Well, when I go to get a receptacle-count for each room, I notice that these are nice, new, grounded receptacles with unbreakable nylon wall plates. This ain't the original 1940's stuff, here, folks. There's only one problem: The wiring I'm seeing in the basement, which feeds the receptacles, is the original 1940's stuff: Cloth-sheathed NM with cambric-insulated conductors and no equipment-ground.

You guessed it: This company charged the homeowner god-knows how-much to go through the entire house and change out all his non-grounding receptacles with grounding-type, and these geniuses just ran a green pig-tail to the metal box and called it a day.

I don't know what's worse: That this outfit does work that rivals the quality of any jack-leg off the street-corner. Or that they bill the clients amounts that rival those of good electricians.

[Linked Image] [Linked Image]


[This message has been edited by BigJohn (edited 01-31-2006).]

Joined: Feb 2005
Posts: 693
You mean that silvery cloth sheath isn't conductive???

Larry Fine
Fine Electric Co.
Joined: Nov 2001
Posts: 745
The "jack-leg" electrician actually wields a double edged sword. He not only provides the customer with a poor quality product, and in BigJohn's example, resorts to downright DECEPTION, but also grossly undercuts the quality job that a real electrician would provide. It's unfortunate that hiring an electrician is not usually done in the same manner as hiring a gardener or a painter, where customers consider references or examples of their work. I believe that, even a relatively uneducated customer would recognize poor quality work vs. high quality work. There are many varieties of quality of work being done (or being perpetrated on cusotmers) - that ranging from highest possible quality (which members of ECN stand for), to that of such dubious quality that it should never be put into service.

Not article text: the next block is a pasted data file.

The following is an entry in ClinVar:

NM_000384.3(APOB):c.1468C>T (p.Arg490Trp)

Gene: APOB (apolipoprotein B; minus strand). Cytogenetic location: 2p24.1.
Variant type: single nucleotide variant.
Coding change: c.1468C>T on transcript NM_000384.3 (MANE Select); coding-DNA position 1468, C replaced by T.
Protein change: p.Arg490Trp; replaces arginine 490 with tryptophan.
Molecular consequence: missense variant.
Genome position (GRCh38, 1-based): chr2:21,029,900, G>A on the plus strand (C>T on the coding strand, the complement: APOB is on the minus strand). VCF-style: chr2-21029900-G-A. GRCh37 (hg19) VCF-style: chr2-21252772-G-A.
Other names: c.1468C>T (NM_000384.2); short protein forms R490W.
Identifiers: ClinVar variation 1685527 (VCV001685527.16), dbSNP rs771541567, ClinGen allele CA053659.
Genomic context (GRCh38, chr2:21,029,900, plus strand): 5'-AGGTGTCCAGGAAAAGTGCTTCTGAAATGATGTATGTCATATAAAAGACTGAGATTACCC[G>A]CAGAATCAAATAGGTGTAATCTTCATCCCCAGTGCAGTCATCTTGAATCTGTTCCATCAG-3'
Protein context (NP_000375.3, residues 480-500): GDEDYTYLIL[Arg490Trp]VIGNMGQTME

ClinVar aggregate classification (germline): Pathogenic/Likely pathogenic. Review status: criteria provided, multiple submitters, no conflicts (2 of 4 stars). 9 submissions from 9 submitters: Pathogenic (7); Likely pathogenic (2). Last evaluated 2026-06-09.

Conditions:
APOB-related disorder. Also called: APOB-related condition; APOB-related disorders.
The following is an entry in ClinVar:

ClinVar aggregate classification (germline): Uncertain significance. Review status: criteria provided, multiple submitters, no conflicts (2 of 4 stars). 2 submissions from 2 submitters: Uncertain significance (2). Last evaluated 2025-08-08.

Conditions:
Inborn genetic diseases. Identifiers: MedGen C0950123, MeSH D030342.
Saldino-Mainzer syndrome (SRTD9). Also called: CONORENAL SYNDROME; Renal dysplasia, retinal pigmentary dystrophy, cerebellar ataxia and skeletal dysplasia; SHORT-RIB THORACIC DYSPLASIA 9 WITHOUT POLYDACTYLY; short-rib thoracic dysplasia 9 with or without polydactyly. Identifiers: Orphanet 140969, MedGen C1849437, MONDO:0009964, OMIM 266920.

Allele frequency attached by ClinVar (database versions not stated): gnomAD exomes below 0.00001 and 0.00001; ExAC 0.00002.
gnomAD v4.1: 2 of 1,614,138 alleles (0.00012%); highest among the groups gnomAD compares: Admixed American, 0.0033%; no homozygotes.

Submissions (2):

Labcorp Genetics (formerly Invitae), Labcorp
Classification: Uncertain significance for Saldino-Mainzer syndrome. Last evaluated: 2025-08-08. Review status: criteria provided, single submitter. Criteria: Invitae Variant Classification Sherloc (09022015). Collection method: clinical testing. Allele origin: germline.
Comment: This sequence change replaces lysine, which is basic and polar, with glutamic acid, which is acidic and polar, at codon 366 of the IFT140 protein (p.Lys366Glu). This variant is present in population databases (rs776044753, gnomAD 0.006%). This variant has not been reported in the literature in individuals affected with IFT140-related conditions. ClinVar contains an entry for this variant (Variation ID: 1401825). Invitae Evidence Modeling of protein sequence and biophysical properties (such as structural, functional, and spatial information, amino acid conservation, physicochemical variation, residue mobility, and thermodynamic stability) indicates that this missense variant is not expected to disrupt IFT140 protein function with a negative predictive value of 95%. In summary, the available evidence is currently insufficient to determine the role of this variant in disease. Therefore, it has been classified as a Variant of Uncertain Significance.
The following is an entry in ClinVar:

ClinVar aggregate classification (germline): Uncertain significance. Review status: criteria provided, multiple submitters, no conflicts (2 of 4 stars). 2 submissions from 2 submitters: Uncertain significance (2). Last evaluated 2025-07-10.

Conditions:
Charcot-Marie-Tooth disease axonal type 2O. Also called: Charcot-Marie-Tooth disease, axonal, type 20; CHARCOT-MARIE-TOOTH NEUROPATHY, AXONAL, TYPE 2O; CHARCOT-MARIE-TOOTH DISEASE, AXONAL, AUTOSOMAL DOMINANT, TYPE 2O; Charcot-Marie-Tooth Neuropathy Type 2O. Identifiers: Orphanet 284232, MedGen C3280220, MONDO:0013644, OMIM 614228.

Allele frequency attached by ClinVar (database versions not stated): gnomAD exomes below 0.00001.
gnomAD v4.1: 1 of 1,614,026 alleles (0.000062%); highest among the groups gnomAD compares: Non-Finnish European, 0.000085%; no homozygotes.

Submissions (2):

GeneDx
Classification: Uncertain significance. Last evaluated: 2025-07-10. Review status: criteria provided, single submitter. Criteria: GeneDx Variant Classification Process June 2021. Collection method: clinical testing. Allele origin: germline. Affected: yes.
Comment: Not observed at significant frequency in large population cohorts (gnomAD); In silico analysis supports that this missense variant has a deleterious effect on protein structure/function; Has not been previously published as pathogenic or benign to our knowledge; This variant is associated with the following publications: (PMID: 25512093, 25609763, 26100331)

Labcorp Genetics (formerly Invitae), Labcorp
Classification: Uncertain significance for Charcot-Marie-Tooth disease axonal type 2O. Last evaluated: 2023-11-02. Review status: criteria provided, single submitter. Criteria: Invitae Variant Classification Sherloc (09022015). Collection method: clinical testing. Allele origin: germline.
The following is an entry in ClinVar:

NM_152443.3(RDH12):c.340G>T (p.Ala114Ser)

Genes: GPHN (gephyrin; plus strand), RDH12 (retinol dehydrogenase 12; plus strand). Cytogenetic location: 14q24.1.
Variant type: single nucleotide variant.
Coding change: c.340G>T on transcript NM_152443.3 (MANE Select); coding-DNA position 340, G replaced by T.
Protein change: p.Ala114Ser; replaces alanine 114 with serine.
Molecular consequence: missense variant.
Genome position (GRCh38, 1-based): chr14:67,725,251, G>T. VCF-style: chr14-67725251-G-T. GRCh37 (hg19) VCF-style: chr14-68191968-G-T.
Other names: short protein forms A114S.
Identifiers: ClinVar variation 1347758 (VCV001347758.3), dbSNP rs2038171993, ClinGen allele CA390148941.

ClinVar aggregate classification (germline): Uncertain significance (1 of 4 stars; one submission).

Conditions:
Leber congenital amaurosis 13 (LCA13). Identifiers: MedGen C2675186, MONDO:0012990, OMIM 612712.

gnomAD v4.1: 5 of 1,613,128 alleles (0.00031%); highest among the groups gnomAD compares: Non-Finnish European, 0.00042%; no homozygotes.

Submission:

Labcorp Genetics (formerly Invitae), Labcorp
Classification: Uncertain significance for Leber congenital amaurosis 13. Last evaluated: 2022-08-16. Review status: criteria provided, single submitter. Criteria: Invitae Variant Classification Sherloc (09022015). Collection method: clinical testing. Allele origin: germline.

Regrettably, most of the time it factors down to one single thing, as do too many things Quality, and the time required to secure it, are too far down the list.

Mike (mamills)

Joined: May 2003
Posts: 2,876
e57 Offline
I am in kinda the same boat as the oringinal post... Been on my own, worked for other shops where I was Field Sup. and now work for a new shop where I often point out violations or just poor work quality. Then I get in return, "What do you mean, it's fine, we always do it like that..."

Sometimes it's hard to be a Premidaonna.... [Linked Image]

Mark Heller
"Well - I oughta....." -Jackie Gleason
Joined: Apr 2002
Posts: 7,333
Likes: 7

The 'inspector' you mentioned.....

Are you in PA?? If so, an area that has had permits/inspections for a while??? Or, is it a fairly "new" thing to get permits & inspections??

I 'got' a PA AHJ Lic (it just expired yesterday); thought I may 'use' it, but never did. A lot of guys here (NJ) thought about jumping the border for $$$ but I guess it didn't happen.

We have a few hacks here, some are Lic EC's themselves. Some make me ashamed to be a 'lectrician.....BUT, quality prevails.